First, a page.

These pupils need concrete learning thats repetitive, challenging and direct. Panto starts at the end of the month not now. The performing arts/dance/drama/english teachers mentors who believe that this tripe has a place in the teaching of maths day in day out are on a different planet. Let them pass comment on an exam which is based 'art based' outcomes, not dilute that into a subect that simply doesnt require it or certainly not to taht degree.
    Questionning is good but don't force things. If the timid 2 girls sitting at the front just get on with their work don't start drilling them on why but why yes but why?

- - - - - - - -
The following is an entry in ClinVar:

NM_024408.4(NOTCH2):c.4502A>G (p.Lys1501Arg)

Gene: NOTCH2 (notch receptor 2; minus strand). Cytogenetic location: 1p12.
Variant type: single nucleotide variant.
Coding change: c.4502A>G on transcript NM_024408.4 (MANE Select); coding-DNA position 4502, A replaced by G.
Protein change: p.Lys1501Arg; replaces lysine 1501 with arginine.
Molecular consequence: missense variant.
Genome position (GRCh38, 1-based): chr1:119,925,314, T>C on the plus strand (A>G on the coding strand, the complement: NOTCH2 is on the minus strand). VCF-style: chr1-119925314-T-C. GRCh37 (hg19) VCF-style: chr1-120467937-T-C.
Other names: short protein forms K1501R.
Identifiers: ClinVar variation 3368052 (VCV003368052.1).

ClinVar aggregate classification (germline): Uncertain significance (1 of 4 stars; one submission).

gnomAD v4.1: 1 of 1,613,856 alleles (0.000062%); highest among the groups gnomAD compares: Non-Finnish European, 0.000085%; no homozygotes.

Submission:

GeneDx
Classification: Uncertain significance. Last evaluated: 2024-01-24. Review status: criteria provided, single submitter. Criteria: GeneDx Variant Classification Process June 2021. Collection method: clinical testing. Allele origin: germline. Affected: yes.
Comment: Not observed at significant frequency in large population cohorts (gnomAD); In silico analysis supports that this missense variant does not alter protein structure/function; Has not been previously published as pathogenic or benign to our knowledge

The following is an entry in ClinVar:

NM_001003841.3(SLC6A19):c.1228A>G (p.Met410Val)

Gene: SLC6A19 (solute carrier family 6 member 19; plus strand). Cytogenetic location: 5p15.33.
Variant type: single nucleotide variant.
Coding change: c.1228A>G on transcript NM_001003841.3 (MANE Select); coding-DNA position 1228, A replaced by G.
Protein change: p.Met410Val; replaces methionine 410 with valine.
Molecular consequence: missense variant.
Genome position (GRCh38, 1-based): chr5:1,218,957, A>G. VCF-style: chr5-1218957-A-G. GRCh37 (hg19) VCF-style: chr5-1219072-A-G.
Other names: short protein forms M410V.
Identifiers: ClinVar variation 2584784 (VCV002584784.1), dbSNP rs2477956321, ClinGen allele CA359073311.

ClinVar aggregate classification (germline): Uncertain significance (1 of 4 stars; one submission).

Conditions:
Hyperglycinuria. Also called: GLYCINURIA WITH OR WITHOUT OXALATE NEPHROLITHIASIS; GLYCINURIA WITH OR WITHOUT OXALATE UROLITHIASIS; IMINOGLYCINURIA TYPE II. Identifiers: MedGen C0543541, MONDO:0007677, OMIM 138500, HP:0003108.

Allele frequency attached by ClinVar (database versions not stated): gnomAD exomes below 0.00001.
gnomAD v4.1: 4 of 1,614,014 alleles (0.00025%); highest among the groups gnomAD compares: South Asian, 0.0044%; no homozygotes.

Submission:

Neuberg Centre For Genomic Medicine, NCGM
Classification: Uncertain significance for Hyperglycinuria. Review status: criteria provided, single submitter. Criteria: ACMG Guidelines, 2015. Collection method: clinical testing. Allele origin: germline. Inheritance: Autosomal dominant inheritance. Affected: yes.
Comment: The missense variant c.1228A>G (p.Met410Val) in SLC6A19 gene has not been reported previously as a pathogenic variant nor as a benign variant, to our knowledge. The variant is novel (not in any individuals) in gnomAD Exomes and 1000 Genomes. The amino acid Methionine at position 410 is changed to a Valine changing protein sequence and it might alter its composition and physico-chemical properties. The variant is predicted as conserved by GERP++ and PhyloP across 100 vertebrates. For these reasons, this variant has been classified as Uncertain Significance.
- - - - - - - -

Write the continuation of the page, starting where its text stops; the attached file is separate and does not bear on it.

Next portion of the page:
12. 007maths

    007maths New commenter

  13. another vote from me for the Powers of Ten film.
    (I think there are a few versions knocking around.)
    I seem to remember someone saying that the human body contains 7 trillion atoms, but I am happy to be corrected on this.

    a thousand seconds is about ten minutes
    a million seconds is about ten days
    a billion seconds is about 30 years.
    (I would include a note about how the british billion is a million million, and an american billion is a thousand million, so be very careful if you are an investment banker buying overseas)

    and there was a program on how the UK debt in £50 pound notes would be a few thousand miles high.
    and some examples of speed of light and how long it takes to get from the Sun to Earth , about eight minutes,

    good luck
     
  14. I agree with Betamale here.
    Strip out all the fluff and break it down to three points.
    1. What do you want them to be able to do.
    2. How do you want them to get there.